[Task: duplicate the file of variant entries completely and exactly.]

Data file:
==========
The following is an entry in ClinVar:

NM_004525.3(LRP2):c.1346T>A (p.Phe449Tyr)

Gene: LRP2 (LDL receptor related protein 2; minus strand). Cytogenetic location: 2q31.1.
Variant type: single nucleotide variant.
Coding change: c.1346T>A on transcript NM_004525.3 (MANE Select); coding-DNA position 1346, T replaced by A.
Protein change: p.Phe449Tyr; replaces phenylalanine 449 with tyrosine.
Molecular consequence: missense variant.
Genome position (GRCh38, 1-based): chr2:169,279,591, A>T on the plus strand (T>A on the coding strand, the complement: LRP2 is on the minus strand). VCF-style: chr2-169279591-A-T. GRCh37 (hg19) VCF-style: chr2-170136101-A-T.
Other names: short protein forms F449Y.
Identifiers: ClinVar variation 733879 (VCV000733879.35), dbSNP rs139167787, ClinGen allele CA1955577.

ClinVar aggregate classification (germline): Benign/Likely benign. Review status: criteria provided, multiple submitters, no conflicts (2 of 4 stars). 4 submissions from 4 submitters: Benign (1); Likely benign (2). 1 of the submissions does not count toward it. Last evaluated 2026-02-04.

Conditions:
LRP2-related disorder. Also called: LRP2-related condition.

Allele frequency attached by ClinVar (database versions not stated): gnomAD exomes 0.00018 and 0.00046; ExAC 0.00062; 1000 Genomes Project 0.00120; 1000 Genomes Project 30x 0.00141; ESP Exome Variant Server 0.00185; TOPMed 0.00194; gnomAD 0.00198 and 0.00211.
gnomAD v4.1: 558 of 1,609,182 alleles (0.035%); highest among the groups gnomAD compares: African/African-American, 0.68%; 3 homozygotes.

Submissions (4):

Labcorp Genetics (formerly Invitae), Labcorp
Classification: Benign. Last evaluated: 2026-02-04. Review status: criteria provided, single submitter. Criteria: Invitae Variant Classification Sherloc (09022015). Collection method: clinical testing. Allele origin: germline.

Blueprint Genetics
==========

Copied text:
The following is an entry in ClinVar:

NM_004525.3(LRP2):c.1346T>A (p.Phe449Tyr)

Gene: LRP2 (LDL receptor related protein 2; minus strand). Cytogenetic location: 2q31.1.
Variant type: single nucleotide variant.
Coding change: c.1346T>A on transcript NM_004525.3 (MANE Select); coding-DNA position 1346, T replaced by A.
Protein change: p.Phe449Tyr; replaces phenylalanine 449 with tyrosine.
Molecular consequence: missense variant.
Genome position (GRCh38, 1-based): chr2:169,279,591, A>T on the plus strand (T>A on the coding strand, the complement: LRP2 is on the minus strand). VCF-style: chr2-169279591-A-T. GRCh37 (hg19) VCF-style: chr2-170136101-A-T.
Other names: short protein forms F449Y.
Identifiers: ClinVar variation 733879 (VCV000733879.35), dbSNP rs139167787, ClinGen allele CA1955577.

ClinVar aggregate classification (germline): Benign/Likely benign. Review status: criteria provided, multiple submitters, no conflicts (2 of 4 stars). 4 submissions from 4 submitters: Benign (1); Likely benign (2). 1 of the submissions does not count toward it. Last evaluated 2026-02-04.

Conditions:
LRP2-related disorder. Also called: LRP2-related condition.

Allele frequency attached by ClinVar (database versions not stated): gnomAD exomes 0.00018 and 0.00046; ExAC 0.00062; 1000 Genomes Project 0.00120; 1000 Genomes Project 30x 0.00141; ESP Exome Variant Server 0.00185; TOPMed 0.00194; gnomAD 0.00198 and 0.00211.
gnomAD v4.1: 558 of 1,609,182 alleles (0.035%); highest among the groups gnomAD compares: African/African-American, 0.68%; 3 homozygotes.

Submissions (4):

Labcorp Genetics (formerly Invitae), Labcorp
Classification: Benign. Last evaluated: 2026-02-04. Review status: criteria provided, single submitter. Criteria: Invitae Variant Classification Sherloc (09022015). Collection method: clinical testing. Allele origin: germline.

Blueprint Genetics